Fragonard - Young Girl Reading

Jean Honoré Fragonard, “Young Girl Reading”, c. 1769, oil on canvas, National Gallery of Art, Washington, Gift of Mrs. Mellon Bruce in memory of her father, Andrew W. Mellon

‘Fragonard: The Fantasy Figures’ - NGA Washington



‘Fragonard: The Fantasy Figures’ brings together—for the first time—a newly discovered drawing by Jean Honoré Fragonard (1732–1806) and some 14 of his paintings that have been identified with it. National Gallery of Art, Washington, October 8–December 3, 2017.

Source: National Gallery of Art, Washington

Fragonard strove to create a specific portrait type that showcased the painterly skill for which he was renowned. The fantasy figures also enabled him to experiment and to refine his ideas of artistic reference and emulation. Created within the competitive atmosphere of the Parisian art world, these works were influenced by a range of events, artworks, and visitors to his studio.

The fantasy figures depict men and women posed at leisure or employed in various pursuits, such as acting, reading, writing, playing instruments, or singing. Wearing extravagant attire, these figures are dressed in what was known in 18th-century France as à l'espagnole (Spanish style)—plumed hats, slashed sleeves, ribbons, rosettes, ruffs, capes, and accents of red and black. Shaped by artistic imagination, these paintings pushed the boundaries of accepted figure painting at the time.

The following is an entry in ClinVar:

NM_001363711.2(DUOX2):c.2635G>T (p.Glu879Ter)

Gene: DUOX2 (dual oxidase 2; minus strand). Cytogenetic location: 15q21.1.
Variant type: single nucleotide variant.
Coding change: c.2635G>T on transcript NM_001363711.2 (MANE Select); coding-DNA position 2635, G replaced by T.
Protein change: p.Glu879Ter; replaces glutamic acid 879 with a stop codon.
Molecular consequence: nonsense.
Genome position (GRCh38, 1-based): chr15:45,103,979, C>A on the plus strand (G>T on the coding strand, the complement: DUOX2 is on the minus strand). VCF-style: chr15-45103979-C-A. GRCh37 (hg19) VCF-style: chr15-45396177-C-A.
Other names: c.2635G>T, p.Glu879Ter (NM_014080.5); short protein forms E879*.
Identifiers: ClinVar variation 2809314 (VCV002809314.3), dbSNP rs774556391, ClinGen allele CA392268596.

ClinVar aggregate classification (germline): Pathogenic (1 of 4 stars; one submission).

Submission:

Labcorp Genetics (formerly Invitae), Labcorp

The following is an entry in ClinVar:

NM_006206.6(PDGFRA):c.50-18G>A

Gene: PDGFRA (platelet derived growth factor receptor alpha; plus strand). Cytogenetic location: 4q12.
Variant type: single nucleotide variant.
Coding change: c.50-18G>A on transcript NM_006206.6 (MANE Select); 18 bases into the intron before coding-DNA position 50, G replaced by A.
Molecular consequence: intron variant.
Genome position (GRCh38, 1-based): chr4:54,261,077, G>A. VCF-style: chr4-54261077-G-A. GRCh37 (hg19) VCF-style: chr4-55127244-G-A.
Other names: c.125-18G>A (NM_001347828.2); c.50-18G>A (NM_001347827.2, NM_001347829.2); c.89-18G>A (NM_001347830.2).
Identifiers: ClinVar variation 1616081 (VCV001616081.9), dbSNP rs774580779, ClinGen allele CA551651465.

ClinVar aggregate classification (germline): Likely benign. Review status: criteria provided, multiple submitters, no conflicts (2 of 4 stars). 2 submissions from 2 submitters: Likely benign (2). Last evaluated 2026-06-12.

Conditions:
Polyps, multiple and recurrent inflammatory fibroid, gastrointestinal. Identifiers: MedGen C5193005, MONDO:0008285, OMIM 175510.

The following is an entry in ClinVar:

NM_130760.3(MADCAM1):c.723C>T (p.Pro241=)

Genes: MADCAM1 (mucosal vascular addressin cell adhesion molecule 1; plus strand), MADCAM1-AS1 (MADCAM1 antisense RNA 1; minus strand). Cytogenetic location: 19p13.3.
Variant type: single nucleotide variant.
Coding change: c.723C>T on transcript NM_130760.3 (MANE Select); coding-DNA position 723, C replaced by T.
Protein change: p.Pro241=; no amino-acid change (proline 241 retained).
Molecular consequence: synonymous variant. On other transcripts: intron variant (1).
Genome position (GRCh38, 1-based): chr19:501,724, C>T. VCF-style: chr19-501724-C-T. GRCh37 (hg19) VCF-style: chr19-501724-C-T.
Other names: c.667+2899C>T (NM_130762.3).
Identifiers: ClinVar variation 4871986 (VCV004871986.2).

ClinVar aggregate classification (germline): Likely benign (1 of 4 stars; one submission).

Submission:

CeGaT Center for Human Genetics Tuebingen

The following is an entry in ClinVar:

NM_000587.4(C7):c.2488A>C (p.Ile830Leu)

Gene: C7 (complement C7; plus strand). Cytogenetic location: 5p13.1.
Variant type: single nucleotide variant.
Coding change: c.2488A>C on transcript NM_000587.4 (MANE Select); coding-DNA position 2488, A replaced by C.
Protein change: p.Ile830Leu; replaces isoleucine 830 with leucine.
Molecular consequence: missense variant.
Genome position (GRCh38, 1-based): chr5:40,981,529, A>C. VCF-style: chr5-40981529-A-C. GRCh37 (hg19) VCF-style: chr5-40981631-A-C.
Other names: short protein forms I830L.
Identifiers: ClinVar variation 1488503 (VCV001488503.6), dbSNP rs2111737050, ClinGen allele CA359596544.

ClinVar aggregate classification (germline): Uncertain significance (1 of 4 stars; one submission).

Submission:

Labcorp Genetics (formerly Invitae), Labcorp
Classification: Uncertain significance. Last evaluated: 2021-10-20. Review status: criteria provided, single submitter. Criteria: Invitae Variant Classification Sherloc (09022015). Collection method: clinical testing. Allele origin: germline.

Exhibited for the first time is the newly discovered “Sketches of Portraits” (c. 1769), a thin sheet of paper with three rows of 18 small sketches—all but one are annotated with a name, 14 have been identified with one of Fragonard's painted fantasy figures, and four remain unknown. The emergence of “Sketches of Portraits” prompted a two-year investigation of “Young Girl Reading”, conducted as a collaborative effort by the Gallery's Yuriko Jackall, assistant curator of French paintings, John K. Delaney, senior imaging scientist, and Michael Swicklik, senior conservator of paintings. Published in the April 2015 issue of “Burlington Magazine”, the findings established “Young Girl Reading” as a part of the fantasy figure series and shed light upon Fragonard's approach to the ensemble as a whole.



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